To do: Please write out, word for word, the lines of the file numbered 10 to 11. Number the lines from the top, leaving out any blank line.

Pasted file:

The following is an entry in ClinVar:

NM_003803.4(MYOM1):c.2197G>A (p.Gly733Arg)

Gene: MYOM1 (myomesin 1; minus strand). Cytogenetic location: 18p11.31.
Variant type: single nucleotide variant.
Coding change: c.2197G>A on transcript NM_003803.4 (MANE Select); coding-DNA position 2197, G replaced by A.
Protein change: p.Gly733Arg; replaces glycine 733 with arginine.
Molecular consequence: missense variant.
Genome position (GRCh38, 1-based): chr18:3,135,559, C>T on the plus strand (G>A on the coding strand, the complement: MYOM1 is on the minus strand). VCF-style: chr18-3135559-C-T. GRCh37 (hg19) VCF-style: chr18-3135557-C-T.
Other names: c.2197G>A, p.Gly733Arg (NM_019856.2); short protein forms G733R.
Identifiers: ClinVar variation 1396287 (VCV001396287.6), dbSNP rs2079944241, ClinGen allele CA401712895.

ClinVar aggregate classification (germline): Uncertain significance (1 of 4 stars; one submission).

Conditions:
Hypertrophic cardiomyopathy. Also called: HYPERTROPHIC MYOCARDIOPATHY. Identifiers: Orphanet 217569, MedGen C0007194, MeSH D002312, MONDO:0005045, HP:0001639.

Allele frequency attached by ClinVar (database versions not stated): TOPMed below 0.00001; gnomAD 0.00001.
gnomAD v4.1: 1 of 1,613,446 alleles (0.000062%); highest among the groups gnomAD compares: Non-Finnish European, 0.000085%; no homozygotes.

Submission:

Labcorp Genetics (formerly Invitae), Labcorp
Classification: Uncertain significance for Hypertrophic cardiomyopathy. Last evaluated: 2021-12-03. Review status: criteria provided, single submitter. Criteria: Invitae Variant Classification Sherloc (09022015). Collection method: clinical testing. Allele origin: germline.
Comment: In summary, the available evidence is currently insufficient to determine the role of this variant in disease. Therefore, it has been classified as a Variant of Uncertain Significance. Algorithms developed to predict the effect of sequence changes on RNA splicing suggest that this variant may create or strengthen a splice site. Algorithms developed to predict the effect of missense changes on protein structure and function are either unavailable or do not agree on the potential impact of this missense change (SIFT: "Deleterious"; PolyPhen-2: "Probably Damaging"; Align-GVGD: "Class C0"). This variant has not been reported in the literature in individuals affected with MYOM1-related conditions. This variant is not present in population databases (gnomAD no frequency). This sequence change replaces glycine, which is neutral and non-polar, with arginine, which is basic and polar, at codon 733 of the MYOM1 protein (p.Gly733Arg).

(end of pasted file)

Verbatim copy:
Identifiers: ClinVar variation 1396287 (VCV001396287.6), dbSNP rs2079944241, ClinGen allele CA401712895.

ClinVar aggregate classification (germline): Uncertain significance (1 of 4 stars; one submission).